Wednesday, January 11, 2017

What's Truly Progressive?

What's progressive? Pushing power, agency, skills, capital and solutions down to the individual, household, community, enterprise, town and city levels and focusing on doing more with much less.
We know what fake-Progressives support: neocon-neoliberal policies and narratives that enable elite privilege, power and Imperial pretensions.
So what's truly progressive? We can start with four things:
1. Focus on developing skills that build capital, not on issuing costly credentials controlled by cartels.
2. Accept that borrowing from future generations to pay today's expenses is morally and financially bankrupt.
3. Fix healthcare by integrating medicine with the causes of illness-- lifestyle, diet, fitness, agency and culture--and decentralized programs of prevention.
4. Accept that "growth" of consumption, debt, GDP, etc. is no longer the solution, it's the problem: Degrowth is the solution.
Focusing on issuing more credentials fails students and enriches the institutions that monopolize the credentials. As I explain in my book The Nearly Free University and the Emerging Economy, the solution is to accredit the student, not the school.
Education that actually has value in the emerging economy is based not on jumping through hoops at enormous expense to obtain a credential, but on acquiring the skills and values needed to build capital in all its forms.
Issuing a student another credential doesn't magically lift them out of poverty; to escape poverty, people need a wealth of real-world skills and the set of soft-skills/values I call the eight essential skills in my book Get a Job, Build a Real Career and Defy a Bewildering Economy.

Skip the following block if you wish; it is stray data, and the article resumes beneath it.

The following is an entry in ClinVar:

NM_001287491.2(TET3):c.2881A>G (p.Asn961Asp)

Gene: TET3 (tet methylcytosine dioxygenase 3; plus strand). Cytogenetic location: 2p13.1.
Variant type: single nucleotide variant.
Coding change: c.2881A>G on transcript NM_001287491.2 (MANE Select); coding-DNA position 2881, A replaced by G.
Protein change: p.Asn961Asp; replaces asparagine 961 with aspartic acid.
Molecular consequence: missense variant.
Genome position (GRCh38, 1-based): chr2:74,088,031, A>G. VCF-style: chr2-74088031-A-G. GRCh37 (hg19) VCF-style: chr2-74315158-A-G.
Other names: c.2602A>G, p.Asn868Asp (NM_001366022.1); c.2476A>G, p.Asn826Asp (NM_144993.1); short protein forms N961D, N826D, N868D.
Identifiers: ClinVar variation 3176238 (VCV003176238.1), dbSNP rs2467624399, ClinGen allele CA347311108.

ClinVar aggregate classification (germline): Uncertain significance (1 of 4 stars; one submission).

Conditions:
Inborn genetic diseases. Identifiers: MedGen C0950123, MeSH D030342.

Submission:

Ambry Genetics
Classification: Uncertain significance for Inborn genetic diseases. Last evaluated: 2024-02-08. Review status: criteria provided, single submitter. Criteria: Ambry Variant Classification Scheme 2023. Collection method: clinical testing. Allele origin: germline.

Accrediting the student rather than the institution will require upending the costly bureaucracy of higher education, radically reducing costs while radically improving outcomes.
Take a look at this chart of federally funded debt-serfdom, i.e. student loans, and explain what is remotely progressive about debt-serfdom in service of credentials with marginal market value.
And while we're looking at debt, look at the trajectory of federal debt and ask yourself: "does this look healthy or sustainable?" The answer is obviously no; this trajectory leads to fiscal bankruptcy, and it is morally bankrupt to burden future generations to pay today's bloated, wasteful expenses just to maintain the status quo.
It is insane to encourage an unhealthy lifestyle and then wonder why the costs of treating the illnesses we've generated are skyrocketing. The obvious solution is to look at health as an ecosystem of inputs and dynamics that interact in predictable ways. If we put garbage in, we get garbage (poor health) out. In essence, the current system relieves the participants ("patients") of the responsibility to be part of the solution, and offers few ways for people to participate in regaining their health.
The solutions are visible, but they're not profitable to the status quo, so we get a system that is more expensive than any other on Earth while yielding subpar outcomes.
"Growth" as the solution to every problem may have worked in 1945, but runaway "growth" of debt-funded consumption was do-able when resources were abundant, the population of high-consumption humans was lower and debt was modest. None of those apply today.
The only solution going forward is Degrowth: doing more with much less. The only way to manage this progress is to decentralize the power and control; centralization, like "growth," is itself the problem, not the solution.
I lay out how to structure a global network of community economies geared to doing more with much less in my book A Radically Beneficial World: Automation, Technology and Creating Jobs for All.
What's progressive? Pushing power, agency, skills, capital and solutions down to the individual, household, community, enterprise, town and city levels and focusing on doing more with much less. This requires completely disrupting the debt-based, wasteful, centralized, privilege-protecting status quo.

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